How the Lotus Esprit became a James Bond car

007 is well known for driving Aston Martins, but in Roger Moore's 'The Spy Who Loved Me' he drove the famous Lotus Esprit. How did that happen?

Aston Martins have appeared in the thrilling James Bond franchise more than any other manufacturer, however, they haven’t always been 007’s car of choice. It was Lotus Esprit that had audiences gasping as it plunged into the ocean and transformed into a submarine — instantly cementing itself as a movie icon. But how did Lotus convince Bond producers to break with tradition?

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For the 10th Bond movie its creators were looking to reinvigorate the character as 007 had been on the big screen for a while now. This was Roger Moore’s third film in his series and the aim was to attract an even larger audience with a fascinating plot, maniacal villains, and even greater stunts. A more exotic Bond car was on the cards and the manufacturers knew it.

The Lotus plot was an ingenious one that wouldn’t see them begging producers to take their new sports car, but the other way around. Don McLaughlin was Lotus’ head of PR and he got word from a friend at Pinewood Studios about the new Bond flick. Don hatched a plan to park a prototype Esprit outside the producers offices without any badging. The story goes that the James Bond people spent their lunch ogling the Giugiaro designed shape, but when Don returned he simply jumped back into the car and drove off. The following day Lotus got the call-up for The Spy Who Loved Me.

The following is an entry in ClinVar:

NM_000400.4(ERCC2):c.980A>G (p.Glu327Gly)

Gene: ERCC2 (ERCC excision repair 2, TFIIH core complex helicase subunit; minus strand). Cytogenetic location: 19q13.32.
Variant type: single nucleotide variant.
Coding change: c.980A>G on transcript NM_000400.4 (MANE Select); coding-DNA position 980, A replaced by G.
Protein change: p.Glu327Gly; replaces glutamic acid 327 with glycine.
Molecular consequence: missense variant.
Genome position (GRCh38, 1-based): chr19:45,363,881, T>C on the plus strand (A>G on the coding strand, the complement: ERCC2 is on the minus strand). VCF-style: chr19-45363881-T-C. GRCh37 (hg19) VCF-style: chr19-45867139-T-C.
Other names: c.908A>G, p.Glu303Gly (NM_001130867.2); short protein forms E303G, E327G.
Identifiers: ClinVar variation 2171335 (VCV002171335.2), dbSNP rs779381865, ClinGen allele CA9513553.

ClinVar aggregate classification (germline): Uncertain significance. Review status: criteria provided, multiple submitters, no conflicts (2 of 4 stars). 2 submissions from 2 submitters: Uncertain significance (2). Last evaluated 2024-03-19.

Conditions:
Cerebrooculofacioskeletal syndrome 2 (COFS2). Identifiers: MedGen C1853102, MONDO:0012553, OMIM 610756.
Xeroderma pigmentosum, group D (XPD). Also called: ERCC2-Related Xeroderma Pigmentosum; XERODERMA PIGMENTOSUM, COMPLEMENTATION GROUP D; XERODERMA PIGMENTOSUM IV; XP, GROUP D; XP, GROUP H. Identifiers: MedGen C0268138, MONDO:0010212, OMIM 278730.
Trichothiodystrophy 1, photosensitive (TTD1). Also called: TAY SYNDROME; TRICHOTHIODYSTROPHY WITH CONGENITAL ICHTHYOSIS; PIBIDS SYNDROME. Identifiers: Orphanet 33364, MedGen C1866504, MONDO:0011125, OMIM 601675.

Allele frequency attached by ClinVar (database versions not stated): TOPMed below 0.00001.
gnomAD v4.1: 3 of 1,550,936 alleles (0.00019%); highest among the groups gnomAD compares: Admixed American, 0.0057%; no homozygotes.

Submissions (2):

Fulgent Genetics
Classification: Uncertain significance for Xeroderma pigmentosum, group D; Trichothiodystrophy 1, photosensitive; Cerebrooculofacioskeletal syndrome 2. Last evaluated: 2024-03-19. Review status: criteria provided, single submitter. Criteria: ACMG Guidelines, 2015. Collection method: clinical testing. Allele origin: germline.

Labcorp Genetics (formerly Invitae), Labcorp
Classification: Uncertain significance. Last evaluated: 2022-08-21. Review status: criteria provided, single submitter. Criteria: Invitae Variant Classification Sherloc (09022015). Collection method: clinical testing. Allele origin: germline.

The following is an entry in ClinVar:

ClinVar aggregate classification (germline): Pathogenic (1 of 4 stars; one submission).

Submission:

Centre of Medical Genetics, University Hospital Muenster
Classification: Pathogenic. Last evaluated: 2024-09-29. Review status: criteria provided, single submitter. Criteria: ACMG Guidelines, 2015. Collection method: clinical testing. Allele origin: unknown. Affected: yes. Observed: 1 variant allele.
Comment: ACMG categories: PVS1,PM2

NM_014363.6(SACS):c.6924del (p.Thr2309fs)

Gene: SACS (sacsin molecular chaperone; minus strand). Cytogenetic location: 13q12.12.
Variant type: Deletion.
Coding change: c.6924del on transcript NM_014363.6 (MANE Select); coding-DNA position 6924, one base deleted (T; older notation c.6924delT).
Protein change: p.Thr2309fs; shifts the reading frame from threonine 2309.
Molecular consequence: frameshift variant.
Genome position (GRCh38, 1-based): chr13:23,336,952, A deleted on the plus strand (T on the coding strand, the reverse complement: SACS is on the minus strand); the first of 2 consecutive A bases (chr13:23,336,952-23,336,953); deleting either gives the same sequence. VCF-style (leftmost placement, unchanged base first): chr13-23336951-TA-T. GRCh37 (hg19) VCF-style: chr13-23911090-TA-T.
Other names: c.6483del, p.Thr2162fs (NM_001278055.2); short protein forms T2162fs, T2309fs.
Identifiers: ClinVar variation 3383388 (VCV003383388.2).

Lotus provided a pair of white Esprit S1s for filming on the road and a trio of body shells to be converted into the submarine. The submarine cars were built by Perry Oceanographic .Inc in Florida, USA in complete secrecy. It was powered by four electric motors and required two divers in full scuba gear to operate it.

The action sequences on land in Sardinia proved to be trickier than those under the water. Thanks to the Lotus Esprit have a low centre of gravity and a wide stance, the stunt driver was having a hard time making the car look exciting on screen. It was far too composed, making the challenging roads look easy during Bond’s escape. Roger Becker, the man from Lotus who delivered the car to the Italian island, had watched the frustrations unfold. The camera crew asked Becker to move the car to a new location, which he did with plenty of sideways enthusiasm. When the director witnessed the flamboyant driving that he had been craving, he said: “would you mind doing that again, but this time we’ll have the cameras rolling.” With that shot in the can, Becker was officially made Bond’s stunt driver for the rest of the shoot.

The net result was pure movie magic with the Lotus Esprit triumphantly joining the list of cars that have helped 007 defeat the baddies. It was a huge PR victory for Lotus and a great decision by the Bond producers.

The submarine itself went missing over the years, only to be unexpectedly discovered by a gentleman who bought the mystery contents of an unclaimed storage unit for $100. It was eventually sold an RM London auction in 2013 as the sole surviving submarine Lotus for £616,000, or $805,229. Who bought it? None other than Tesla CEO Elon Musk.

A Lotus Esprit Turbo subsequently appeared in the following film For Your Eyes Only.

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